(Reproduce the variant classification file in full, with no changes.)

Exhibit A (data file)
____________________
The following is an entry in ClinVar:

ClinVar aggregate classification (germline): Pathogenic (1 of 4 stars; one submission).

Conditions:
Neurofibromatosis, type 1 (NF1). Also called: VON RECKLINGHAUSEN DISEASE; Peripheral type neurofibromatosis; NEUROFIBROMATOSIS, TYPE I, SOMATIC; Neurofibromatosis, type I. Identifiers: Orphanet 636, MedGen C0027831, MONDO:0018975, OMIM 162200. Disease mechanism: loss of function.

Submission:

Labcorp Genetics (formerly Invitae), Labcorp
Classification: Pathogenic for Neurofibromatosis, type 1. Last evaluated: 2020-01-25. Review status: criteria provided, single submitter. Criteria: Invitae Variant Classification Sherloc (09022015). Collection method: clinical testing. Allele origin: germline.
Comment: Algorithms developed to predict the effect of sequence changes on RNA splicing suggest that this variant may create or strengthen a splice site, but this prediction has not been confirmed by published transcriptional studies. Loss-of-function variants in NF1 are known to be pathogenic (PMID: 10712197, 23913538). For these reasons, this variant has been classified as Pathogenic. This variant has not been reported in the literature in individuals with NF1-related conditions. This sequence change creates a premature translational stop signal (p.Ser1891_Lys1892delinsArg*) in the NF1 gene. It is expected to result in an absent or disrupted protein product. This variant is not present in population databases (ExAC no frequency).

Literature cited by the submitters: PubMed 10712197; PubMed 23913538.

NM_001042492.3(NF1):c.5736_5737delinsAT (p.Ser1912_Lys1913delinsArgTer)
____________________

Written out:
The following is an entry in ClinVar:

ClinVar aggregate classification (germline): Pathogenic (1 of 4 stars; one submission).

Conditions:
Neurofibromatosis, type 1 (NF1). Also called: VON RECKLINGHAUSEN DISEASE; Peripheral type neurofibromatosis; NEUROFIBROMATOSIS, TYPE I, SOMATIC; Neurofibromatosis, type I. Identifiers: Orphanet 636, MedGen C0027831, MONDO:0018975, OMIM 162200. Disease mechanism: loss of function.

Submission:

Labcorp Genetics (formerly Invitae), Labcorp
Classification: Pathogenic for Neurofibromatosis, type 1. Last evaluated: 2020-01-25. Review status: criteria provided, single submitter. Criteria: Invitae Variant Classification Sherloc (09022015). Collection method: clinical testing. Allele origin: germline.
Comment: Algorithms developed to predict the effect of sequence changes on RNA splicing suggest that this variant may create or strengthen a splice site, but this prediction has not been confirmed by published transcriptional studies. Loss-of-function variants in NF1 are known to be pathogenic (PMID: 10712197, 23913538). For these reasons, this variant has been classified as Pathogenic. This variant has not been reported in the literature in individuals with NF1-related conditions. This sequence change creates a premature translational stop signal (p.Ser1891_Lys1892delinsArg*) in the NF1 gene. It is expected to result in an absent or disrupted protein product. This variant is not present in population databases (ExAC no frequency).

Literature cited by the submitters: PubMed 10712197; PubMed 23913538.

NM_001042492.3(NF1):c.5736_5737delinsAT (p.Ser1912_Lys1913delinsArgTer)